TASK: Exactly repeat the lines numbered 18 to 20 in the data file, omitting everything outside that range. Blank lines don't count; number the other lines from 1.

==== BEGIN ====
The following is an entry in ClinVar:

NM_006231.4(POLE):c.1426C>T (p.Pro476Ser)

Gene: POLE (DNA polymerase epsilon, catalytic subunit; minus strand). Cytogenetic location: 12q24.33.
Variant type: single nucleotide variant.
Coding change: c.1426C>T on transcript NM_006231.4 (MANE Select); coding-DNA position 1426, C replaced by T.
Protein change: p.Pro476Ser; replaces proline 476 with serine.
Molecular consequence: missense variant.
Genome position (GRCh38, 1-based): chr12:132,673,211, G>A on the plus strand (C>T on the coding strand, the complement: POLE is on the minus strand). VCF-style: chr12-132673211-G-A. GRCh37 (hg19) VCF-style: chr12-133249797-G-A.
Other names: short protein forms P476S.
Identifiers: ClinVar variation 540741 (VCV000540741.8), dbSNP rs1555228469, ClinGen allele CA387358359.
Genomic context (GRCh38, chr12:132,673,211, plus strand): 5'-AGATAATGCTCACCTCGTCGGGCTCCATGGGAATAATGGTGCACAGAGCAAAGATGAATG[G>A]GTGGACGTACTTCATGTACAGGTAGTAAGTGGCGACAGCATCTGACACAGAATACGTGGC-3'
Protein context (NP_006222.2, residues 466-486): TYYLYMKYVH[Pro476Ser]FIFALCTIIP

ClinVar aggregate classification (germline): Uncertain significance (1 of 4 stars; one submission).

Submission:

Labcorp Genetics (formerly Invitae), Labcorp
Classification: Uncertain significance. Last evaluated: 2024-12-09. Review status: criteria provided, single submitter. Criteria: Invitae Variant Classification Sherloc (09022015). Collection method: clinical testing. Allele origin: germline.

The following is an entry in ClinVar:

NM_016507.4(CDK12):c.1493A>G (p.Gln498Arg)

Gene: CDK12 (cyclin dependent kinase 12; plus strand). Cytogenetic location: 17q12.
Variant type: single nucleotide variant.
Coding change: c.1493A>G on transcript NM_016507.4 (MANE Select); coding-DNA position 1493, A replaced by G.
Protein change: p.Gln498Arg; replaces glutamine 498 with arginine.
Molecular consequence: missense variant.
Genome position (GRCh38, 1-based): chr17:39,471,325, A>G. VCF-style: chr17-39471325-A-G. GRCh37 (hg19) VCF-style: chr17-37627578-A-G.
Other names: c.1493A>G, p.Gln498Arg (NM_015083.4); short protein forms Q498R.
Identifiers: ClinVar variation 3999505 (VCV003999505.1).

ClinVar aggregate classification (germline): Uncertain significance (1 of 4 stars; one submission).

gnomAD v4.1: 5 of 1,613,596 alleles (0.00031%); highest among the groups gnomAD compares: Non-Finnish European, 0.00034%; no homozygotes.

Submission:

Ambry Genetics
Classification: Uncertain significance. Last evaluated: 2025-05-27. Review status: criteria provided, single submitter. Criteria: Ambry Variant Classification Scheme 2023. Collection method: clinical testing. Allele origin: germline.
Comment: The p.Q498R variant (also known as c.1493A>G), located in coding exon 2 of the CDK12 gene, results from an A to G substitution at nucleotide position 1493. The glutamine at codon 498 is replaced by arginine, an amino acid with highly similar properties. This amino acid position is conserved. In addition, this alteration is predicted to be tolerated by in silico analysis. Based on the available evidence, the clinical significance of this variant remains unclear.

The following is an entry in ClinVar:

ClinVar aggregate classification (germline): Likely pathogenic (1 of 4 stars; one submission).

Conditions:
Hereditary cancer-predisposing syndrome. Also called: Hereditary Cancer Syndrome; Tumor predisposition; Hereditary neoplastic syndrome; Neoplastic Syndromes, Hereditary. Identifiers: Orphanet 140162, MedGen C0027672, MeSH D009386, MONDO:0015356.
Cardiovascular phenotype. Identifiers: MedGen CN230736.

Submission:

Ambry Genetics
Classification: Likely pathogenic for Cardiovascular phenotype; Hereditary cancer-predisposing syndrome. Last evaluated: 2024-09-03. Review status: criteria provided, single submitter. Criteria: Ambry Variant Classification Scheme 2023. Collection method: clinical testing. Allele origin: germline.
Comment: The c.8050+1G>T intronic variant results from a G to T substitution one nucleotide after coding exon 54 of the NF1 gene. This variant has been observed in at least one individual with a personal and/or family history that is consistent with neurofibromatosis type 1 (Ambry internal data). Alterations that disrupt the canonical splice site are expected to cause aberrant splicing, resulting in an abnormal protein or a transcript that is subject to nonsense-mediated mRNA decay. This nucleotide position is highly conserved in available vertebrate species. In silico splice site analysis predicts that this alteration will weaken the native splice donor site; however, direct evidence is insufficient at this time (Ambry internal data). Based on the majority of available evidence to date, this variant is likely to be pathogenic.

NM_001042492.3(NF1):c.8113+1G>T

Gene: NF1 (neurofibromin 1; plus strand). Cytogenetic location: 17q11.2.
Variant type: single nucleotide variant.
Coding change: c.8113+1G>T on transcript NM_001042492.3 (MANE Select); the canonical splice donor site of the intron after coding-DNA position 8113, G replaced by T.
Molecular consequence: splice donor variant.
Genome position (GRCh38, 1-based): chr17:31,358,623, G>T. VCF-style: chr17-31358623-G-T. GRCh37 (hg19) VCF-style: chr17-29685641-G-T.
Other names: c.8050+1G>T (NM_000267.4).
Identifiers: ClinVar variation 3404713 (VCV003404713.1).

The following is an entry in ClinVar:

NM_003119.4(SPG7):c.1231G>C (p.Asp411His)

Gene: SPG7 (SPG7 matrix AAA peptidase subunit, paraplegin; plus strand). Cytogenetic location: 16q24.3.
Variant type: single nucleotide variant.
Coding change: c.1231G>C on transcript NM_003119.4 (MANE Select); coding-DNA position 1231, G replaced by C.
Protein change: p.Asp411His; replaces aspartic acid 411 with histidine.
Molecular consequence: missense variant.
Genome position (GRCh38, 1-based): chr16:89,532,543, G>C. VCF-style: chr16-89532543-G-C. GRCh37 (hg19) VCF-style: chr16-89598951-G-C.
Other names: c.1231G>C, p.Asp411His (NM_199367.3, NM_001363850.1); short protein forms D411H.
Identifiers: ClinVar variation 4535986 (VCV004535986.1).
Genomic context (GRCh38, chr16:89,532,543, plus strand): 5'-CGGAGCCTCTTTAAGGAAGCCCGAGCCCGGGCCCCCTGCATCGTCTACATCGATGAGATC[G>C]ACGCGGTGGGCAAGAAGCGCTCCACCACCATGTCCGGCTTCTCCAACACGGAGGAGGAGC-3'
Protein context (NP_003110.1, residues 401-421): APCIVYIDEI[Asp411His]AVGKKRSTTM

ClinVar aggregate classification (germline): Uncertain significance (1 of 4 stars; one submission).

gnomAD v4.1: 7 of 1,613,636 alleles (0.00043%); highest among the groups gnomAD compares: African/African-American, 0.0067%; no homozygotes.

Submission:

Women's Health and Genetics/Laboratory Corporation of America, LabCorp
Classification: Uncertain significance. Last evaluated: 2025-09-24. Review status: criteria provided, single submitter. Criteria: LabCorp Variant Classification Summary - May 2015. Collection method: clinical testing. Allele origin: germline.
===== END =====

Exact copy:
NM_016507.4(CDK12):c.1493A>G (p.Gln498Arg)

Gene: CDK12 (cyclin dependent kinase 12; plus strand). Cytogenetic location: 17q12.
Variant type: single nucleotide variant.